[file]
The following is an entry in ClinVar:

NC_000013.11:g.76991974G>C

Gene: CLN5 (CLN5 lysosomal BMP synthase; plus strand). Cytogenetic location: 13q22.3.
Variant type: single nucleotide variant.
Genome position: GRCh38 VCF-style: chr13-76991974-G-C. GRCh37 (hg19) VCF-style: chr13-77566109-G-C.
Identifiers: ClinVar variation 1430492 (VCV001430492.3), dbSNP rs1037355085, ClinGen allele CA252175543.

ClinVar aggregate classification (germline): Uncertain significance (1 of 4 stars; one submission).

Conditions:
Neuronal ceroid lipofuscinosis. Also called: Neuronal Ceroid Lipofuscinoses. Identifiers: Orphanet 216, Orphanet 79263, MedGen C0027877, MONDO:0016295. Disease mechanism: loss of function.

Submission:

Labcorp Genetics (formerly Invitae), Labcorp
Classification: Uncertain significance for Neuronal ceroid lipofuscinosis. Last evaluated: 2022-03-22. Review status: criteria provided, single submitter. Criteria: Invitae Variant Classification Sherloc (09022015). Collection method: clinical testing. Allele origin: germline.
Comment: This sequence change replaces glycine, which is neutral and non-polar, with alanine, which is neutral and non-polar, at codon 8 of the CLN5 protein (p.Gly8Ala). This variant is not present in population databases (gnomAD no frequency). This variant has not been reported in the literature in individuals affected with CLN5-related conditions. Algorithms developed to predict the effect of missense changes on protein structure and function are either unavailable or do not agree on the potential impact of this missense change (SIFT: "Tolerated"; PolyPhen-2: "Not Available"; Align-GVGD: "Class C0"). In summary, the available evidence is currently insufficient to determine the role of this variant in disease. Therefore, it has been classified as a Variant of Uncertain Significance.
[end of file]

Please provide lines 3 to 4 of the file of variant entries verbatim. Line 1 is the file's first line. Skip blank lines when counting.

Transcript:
Gene: CLN5 (CLN5 lysosomal BMP synthase; plus strand). Cytogenetic location: 13q22.3.
Variant type: single nucleotide variant.